Marrying new roof into old terraced roof

Discussion in 'Roofing and Guttering' started by Richthebuilder, 9 Mar 2014.

  1. Richthebuilder

    Richthebuilder

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    Hi,

    I'm a general builder and I've been thrown into a job where there was a house fire, 3 roofs have been replaced, first 2 roofs by another builder, I'm the last to start as we have been waiting for structural drawings, having looked at the roof, on my right I'm joining into a new roof, built with 6"x2" rafters, sitting on a 4"x3" wall plate and a 8"x3" perlin in the middle, my problem is on my left the terraced house I'm joining into has a small 3"x2" wall plate, with 4"x2" rafters, I can't just have a small birds mouth across the roof as my new joists are huge compared to the old ones, my guess is I'm going to have to cut out a huge birds mouth to start with to join into the shape and angle of the old roof to the left then as I go across the roof the birds mouth will become smaller to match the right roof?

    Any actual roofers on here that can point me in the correct direction would be appreciated!

    Rich

     
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  3. catlad

    catlad

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    Wall plates need to be the same height if they are not then you will have problems, if you are using different rafters sizes from the other two houses then you will have problems with h.a.p. which is height above plate which can be manipulated with the birds mouth cut. If you are trying to get the slates to stay in the same plane as the other two houses then it sounds tricky, it might be better to concede that one side has to be a different level and use some lead to flash between the slates.
     
  4. tony1851

    tony1851

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    At the rafter/wall-plate detail, you can cut a relatively large birdsmouth (so that more of the rafter-foot is bearing flat on the wall plate). It isn't so critical at the bearing. Clearly you will have to cut each one individually.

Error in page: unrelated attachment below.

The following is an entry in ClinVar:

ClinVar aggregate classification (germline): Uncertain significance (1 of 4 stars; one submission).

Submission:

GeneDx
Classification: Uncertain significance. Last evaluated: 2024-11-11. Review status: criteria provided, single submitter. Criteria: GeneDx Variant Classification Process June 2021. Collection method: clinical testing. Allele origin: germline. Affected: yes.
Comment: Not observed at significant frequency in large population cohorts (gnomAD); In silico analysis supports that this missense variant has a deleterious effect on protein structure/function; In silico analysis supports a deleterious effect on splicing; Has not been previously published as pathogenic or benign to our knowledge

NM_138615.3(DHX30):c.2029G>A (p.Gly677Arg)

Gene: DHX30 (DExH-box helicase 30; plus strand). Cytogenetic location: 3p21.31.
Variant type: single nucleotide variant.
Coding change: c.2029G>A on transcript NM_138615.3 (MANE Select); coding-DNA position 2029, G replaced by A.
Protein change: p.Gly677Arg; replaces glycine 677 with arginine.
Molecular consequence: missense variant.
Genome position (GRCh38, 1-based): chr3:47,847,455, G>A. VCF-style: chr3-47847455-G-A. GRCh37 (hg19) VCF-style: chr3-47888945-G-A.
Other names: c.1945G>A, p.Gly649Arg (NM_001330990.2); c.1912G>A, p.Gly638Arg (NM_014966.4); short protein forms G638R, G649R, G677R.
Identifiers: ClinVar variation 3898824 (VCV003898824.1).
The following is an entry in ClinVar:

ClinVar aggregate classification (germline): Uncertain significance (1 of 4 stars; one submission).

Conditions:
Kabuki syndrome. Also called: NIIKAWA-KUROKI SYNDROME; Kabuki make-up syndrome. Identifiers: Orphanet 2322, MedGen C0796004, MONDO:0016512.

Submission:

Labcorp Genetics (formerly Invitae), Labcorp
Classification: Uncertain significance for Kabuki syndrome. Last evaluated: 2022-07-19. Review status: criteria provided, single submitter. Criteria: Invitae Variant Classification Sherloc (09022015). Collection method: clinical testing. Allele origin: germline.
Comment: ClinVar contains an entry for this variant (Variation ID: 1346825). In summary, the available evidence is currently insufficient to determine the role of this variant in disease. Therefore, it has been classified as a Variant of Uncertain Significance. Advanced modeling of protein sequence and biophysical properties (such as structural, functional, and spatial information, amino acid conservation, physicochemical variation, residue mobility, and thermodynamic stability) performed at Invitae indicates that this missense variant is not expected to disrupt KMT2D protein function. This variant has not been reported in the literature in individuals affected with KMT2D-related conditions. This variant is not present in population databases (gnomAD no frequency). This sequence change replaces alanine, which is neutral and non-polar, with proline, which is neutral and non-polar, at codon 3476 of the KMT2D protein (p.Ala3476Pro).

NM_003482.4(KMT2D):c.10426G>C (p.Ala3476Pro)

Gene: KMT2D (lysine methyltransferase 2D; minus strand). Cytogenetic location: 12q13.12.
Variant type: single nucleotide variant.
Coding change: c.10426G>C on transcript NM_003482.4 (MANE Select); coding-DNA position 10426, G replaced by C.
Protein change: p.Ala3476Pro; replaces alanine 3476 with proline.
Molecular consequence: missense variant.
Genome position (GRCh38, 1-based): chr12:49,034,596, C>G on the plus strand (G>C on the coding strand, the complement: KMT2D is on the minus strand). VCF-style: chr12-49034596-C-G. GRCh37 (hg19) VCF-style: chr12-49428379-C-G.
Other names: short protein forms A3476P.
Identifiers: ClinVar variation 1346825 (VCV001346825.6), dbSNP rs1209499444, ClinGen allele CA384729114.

5. Richthebuilder

    Richthebuilder

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    The problem is as it is a new roof, has to be passed by building control, can't change the wall plate size, can't change the rafter size so the option of finishing at the taller height seems plausible, but won't that look odd? There will be a 3" height difference between the two roofs? Was going to use a tray for under the two roofs and job done but I suppose lead will do the job, just concerns me on the height! Has anyone else ever don't this?
     
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  7. tony1851

    tony1851

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    You can change the wall-plate size if it helps - it's not a structural element.
    You can cut the rafter down at the wall-plate to give a flat bearing, and cut the tails to match
     
  8. Richthebuilder

    Richthebuilder

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    Thanks for the diagram, I understand what you are saying, but again, a issue I'm going to have is that obviously as I come across the cuts, I'll be cutting a lot from the first birds mouth and not a lot when I meet the 6"2" roof to my right, also that will mean the ceilings inside will slope 2" out in the bedroom?
     
  9. tony1851

    tony1851

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    Can you use deeper ceiling joists (say 6") and notch them progressively deeper as you go to the higher end?
     
  10. Richthebuilder

    Richthebuilder

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    This is the problem to that, the ceiling joists are 5"x2" and are bolted onto the rafters as shown in the picture
     
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